email from neal Conlon 2015 - forward of his notes on a speaker and article
The discussion was led by Brian Forde, MIT Media Lab’s newly installed Director of Digital Currency. Brian made a number of very interesting, immediately digestible comments. If you get the opportunity to read his thoughts or hear him speak, I’d encourage taking it. Among the comments Brian made was what I’ll paraphrase as “the four steps of bitcoin/blockchain awareness”.
I’ve heard of it, but have no real idea what it is or how it works. If you find yourself in this camp, get moving. Blockchain is coming and it stands to disrupt all forms of transaction: financial, informational, contractual, etc. For a primer, I highly recommend reading/referencing Bitcoin for Beginners by GCT’s own coin.co.
I’m starting to get it, but am still a bit hazy. Welcome to the club. I’d argue that even the lion’s share of technologists fall in this camp. Seek out events. A problem I often see with tech that Brad Feld touched on in a previous post is a reluctance to admit even a whiff of ignorance. Despite massive and constant innovation, somehow we all have to be fully versed in everything. The truth, I fear, is we all have just gotten very good at appearing versed.
Wow, I really am starting to get it; you could apply this technology any number of ways… I’m beginning to find myself in this camp and it really is thrilling. For fun, I’ll try out one of my concepts below. I’d love feedback.
- Full awareness = Nirvana. This is more or less a direct quote from Brian’s talk and apropos. May we all find full awareness of blockchain/bitcoin. Feels like a fortune cookie scrawl one might actually see within 5 years.
Before proceeding, here’s a brief definition of blockchain that I find helpful (big thanks to Kevin Beardsley of Elliptic for always helping to pierce the blockchain fog). The blockchain allows for the free and instant creation of an unlimited number of publicly verifiable, immutable and time-stamped tokens. The tokens can represent anything from a financial unit (e.g. a bitcoin or stock certificate), to a timestamped proof of creation (IP or identification of a new fact), to something as silly as “Fan” badges that can prove the provenance of one’s “fanhood”. Importantly, these tokens are independently verifiable (you don’t rely on Facebook or any third party to prove ownership), immutable (no fakes, no copies), and time stamped.
For a hyper-practical example, think of resale markets for concert tickets. We’re all nervous to buy them on Craigslist because, how do we know if they’re real? And even if they are, maybe the seller sold them to five different people and whoever scans first, “wins”. Blockchain technology could force that uncertainty onto a system where the ticket is 100% verified before being listed and can only be sold once. In such a world, I wonder how StubHub and SeatGeek – who charge very high fees in large part to provide verification – will respond.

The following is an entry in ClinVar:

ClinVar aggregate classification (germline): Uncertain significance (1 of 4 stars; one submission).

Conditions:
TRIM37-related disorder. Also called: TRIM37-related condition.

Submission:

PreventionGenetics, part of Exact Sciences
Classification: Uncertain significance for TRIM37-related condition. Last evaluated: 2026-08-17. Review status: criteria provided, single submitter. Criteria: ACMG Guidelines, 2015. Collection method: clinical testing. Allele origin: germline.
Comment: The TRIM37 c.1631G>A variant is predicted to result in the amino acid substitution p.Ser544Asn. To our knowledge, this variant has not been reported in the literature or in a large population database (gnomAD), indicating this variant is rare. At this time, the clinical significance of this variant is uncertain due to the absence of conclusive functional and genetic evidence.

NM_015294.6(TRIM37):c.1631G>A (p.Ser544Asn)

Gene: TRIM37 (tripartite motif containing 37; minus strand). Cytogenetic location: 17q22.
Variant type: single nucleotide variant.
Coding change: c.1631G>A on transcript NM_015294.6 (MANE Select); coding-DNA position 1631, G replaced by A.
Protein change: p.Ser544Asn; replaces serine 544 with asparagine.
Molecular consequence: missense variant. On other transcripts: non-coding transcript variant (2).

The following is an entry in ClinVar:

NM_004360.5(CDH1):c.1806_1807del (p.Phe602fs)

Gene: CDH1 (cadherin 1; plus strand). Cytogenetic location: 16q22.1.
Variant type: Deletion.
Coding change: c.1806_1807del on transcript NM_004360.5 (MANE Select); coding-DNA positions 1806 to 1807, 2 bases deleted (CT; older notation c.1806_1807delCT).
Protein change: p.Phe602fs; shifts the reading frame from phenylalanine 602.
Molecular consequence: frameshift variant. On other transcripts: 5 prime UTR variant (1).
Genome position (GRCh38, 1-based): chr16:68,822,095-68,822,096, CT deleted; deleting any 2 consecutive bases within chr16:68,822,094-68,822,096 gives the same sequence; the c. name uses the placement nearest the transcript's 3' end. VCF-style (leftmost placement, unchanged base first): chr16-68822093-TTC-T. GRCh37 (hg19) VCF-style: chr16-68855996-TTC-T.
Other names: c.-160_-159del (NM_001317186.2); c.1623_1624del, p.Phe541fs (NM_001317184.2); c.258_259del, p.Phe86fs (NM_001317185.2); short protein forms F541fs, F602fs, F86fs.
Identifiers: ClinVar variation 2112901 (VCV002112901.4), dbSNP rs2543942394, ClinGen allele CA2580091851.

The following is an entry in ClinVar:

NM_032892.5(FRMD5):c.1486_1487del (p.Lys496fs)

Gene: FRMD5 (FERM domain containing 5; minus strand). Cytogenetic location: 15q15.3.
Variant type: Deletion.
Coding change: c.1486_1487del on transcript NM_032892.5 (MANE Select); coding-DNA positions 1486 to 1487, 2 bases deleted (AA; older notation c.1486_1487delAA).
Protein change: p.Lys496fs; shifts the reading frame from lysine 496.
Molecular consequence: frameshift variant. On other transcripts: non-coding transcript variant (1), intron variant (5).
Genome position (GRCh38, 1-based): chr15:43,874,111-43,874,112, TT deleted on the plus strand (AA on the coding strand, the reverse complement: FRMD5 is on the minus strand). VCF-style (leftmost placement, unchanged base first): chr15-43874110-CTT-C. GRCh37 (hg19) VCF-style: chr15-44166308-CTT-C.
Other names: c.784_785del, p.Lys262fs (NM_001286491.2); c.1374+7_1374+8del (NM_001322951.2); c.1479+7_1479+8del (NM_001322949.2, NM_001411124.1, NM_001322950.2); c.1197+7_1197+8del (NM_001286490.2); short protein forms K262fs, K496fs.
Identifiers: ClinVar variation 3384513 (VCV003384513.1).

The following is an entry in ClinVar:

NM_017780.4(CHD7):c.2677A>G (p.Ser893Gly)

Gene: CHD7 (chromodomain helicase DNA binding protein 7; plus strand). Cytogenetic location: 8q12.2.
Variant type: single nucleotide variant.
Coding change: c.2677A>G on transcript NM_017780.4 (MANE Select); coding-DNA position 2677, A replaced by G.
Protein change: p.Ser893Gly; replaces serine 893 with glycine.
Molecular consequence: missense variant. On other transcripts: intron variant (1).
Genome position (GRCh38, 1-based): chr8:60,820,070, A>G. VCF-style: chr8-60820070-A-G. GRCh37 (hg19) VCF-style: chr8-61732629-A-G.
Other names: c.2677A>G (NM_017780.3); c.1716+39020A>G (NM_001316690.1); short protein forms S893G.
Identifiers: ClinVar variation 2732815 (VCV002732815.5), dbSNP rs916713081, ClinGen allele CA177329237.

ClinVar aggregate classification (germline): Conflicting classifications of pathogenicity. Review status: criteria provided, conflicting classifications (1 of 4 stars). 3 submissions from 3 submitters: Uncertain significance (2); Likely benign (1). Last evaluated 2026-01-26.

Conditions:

But there’s a broader notion I’ve had for blockchain that, were it to come to pass, could actually begin to reshape some of the machinery of modern society: blockchain could rewrite the rules for incentivization and acknowledgment (implicit in incentivization) of discovery. This ranges from citizen journalism, to academia, to pop culture, and beyond.
For instance, what if the Associated Press creates its own blockchain? In such a case it might be possible to incentivize intrepid citizen journalists to “own” a scoop by registering it on said blockchain. Were a compensation structure attached to such a blockchain, the citizen reporter could go along for the ride as a story picks up steam and benefit financially from their discovery. If the boom in startups has proven anything, it’s that the Millennial generation wants a stake in the upside of their work. If blockchains can provide this, then people need not necessarily begin their own companies (this may be happening a bit too much) in order to own and profit from their ingenuity.
Similar to an AP blockchain, maybe it makes sense to create a blockchain for academia. Think of it as a peer-reviewed network (as all blockchains are) that wasn’t reliant on publication in academic journals to establish credibility and priority of discovery. That’s a much more transparent, democratic process.
Changing course slightly, maybe we can use the blockchain to disincentivize the consumption of culture by social media, and reincentivize the search for new art? Today I can find out about a band’s secret concert by following the right Twitter handle. It doesn’t take any skill or devotion. It doesn’t take being a snooty hipster to see how that reality can erode the quality of experience of investing in a band / artist / movement. But what if I was only notified of this secret concert if I’d been following the band since 1997 or earlier — a fact which could be verified via blockchain (assuming it existed then). I know a whole swath of Pearl Jam fans who would love such an experience, and I bet Pearl Jam would love it, too (on occasion).
If ideas like the ones I mentioned here, or ones even vaguely similar are adopted, they would have the knock-on effect of reincentivizing the pursuit of the vanguard. Put differently, if the value of a thing is inherently wrapped up in its rarity and transferability, and blockchain enables us to prove the rarity and transferability of any range of things, then new mechanisms for demonstrating value – financial, societal or otherwise – are sure to follow.